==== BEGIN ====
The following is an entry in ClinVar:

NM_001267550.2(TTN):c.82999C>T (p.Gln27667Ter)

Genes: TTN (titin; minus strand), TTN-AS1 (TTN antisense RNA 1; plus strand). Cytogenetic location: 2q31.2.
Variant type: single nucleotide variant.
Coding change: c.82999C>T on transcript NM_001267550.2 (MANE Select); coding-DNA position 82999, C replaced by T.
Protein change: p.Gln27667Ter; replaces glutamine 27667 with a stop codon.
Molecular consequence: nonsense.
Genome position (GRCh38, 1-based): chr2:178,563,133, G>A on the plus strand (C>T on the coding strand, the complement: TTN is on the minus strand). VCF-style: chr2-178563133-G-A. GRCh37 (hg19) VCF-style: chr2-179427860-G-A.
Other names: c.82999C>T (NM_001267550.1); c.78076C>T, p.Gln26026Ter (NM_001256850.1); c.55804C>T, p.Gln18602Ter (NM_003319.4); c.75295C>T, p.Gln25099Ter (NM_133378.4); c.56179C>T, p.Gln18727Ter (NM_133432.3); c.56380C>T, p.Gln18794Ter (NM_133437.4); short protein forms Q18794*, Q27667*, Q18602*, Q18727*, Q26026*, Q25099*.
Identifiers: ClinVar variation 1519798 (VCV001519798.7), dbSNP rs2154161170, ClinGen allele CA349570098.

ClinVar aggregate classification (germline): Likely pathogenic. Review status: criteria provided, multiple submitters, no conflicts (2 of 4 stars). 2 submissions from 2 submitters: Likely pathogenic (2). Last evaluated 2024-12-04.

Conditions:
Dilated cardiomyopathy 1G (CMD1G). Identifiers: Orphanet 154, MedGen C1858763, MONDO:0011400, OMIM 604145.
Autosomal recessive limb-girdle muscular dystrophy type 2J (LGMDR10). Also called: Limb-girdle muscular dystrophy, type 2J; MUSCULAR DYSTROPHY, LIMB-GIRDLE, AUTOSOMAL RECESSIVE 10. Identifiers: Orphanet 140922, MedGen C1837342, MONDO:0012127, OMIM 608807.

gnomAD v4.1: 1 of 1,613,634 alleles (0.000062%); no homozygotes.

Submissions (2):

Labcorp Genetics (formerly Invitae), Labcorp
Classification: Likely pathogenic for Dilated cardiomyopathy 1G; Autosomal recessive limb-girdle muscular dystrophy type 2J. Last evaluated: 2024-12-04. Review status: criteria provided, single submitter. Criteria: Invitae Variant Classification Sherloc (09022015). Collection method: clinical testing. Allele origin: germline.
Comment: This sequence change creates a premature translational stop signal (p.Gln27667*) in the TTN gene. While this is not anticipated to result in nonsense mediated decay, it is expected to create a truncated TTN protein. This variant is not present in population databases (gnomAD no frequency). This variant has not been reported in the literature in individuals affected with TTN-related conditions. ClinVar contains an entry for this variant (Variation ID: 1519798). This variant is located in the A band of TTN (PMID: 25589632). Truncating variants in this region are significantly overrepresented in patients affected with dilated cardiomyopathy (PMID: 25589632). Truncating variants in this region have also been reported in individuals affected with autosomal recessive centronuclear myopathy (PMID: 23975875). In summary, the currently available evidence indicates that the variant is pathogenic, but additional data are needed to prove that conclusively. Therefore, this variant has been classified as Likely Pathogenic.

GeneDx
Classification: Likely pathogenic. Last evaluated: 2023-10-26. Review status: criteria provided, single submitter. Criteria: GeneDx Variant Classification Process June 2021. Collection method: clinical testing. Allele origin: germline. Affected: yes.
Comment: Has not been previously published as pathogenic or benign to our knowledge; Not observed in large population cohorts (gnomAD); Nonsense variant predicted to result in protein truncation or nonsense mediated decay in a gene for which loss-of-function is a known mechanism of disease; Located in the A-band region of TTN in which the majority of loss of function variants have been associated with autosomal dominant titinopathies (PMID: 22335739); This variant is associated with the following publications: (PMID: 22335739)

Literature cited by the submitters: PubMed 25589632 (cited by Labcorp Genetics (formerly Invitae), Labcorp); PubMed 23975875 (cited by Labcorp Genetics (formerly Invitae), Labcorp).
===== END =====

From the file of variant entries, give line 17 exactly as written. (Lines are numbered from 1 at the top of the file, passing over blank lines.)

Labcorp Genetics (formerly Invitae), Labcorp